Slacktivism is a   portmanteau word combining slacker and activism. It refers to simple measures used to support an issue or a social cause, which involves virtually no effort on behalf of the participants. Habitually synonymous with actions such as signing online petitions, copying social network statuses and joining cause-related social networking groups, these actions could be merely for participant gratification as they lack engagement and commitment. They may or may not produce any tangible effect in terms of promoting a cause. So, anytime you endorse a cause on social media without taking any corollary action outside the digital world (like donating money or volunteering), you’re guilty of slacktivism.

Slacktivism underratedIt may not be able to affect any major social change on its own, but considering the discourse that slacktivism inspires on various issues, it can become the gateway into more direct, informative and effective forms of activism. After all, creating awareness and making people opinionated is slacktivism’s forte. Without awareness, no one can actually solve an issue.

Avaaz.org is a website for connecting citizens and decision-makers around the world. Anyone can start a worthwhile petition and the site mobilises users offline as well. What the world needs is better engagement from individual citizens, and such sites help in this regard. Even simple measures such as signing petitions, tweeting and sharing opinions on matters of import are small, yet critical steps in the right direction.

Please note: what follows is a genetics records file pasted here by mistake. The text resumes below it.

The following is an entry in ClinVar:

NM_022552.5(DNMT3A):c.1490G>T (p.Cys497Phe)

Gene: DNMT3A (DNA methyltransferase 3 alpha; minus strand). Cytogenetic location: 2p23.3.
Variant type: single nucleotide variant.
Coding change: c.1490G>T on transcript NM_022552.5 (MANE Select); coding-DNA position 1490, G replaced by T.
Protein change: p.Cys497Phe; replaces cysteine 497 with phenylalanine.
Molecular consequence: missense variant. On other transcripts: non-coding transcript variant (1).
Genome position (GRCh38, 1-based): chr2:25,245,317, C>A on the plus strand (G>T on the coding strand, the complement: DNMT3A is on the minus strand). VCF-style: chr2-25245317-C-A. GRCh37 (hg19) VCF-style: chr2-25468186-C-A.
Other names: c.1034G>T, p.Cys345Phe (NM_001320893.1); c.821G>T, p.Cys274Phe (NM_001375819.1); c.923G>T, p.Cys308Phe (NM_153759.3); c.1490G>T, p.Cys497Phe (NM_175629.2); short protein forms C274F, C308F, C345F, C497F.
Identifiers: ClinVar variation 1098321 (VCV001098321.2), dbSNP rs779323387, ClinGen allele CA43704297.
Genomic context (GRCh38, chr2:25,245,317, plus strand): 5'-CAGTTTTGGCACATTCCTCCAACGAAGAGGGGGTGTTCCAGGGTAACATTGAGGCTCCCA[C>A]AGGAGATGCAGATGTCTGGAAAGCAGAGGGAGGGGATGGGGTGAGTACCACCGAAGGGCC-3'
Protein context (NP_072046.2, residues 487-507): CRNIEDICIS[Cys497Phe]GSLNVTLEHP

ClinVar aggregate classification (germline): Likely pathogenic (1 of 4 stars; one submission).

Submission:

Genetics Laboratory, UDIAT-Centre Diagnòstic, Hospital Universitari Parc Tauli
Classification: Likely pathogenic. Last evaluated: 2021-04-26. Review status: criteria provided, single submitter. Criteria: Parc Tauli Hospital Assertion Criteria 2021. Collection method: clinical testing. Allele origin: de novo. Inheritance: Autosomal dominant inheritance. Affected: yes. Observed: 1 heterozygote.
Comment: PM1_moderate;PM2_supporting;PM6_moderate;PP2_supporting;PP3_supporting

For 20 years, the Tanzanian government had been trying to evict a Maasai community from its traditional lands to make room for a big game hunting company to bring in tourists to shoot wildlife. 1.7 million people signed a petition on Avaaz along with the Maasai group and rallied the international media, getting CNN and Al Jazeera to visit the area and break the story to the world. Due to the pressure built on the government, Tanzanian PM finally told the Maasai that they won’t be evicted.

Back home, a case in point is the 2011 Anna Hazare India Against Corruption campaign. Lakhs of people pledged support for Anna’s cause by “liking” the initiative, tweeting their endorsement, and participating in phone campaigns. It        created a new wave of citizen participation, even if on a slackerly note.

Passive, but not uselessThey get a bad name for lacking real commitment, for caring only about self-satisfaction, and for not contributing actively. They are labelled as lightweight social activists. But sometimes, what appears to be slacker efforts lead to more substantive support for worthy social causes. A football cheerleading alumni team of Philadelphia uploaded a YouTube video showing them performing their old moves. The organisers found a sponsor willing to donate    money to breast cancer research based on the number of times the video gets viewed. They raised around $1,00,000!

“There is no golden rule that one who signs online petitions for one cause, won’t donate for another. Sometimes what starts off as a casual contribution gives a beacon of hope for bigger changes in the world. Online petition is not an end in itself, of course. But it definitely educates the public about issues of concern,” maintains Vivek Kannan, a student.

When everything is just a click away, it’s only natural, perhaps, to feel that we can change the world, armed with a smartphone or tablet. It isn’t that awful, is it?As Edmund Burke, the 18th century Irish philosopher, had rightly said, “Nobody made a greater mistake than he who did nothing because he could do only a little.” For it’s little drops of rain that make a mighty ocean.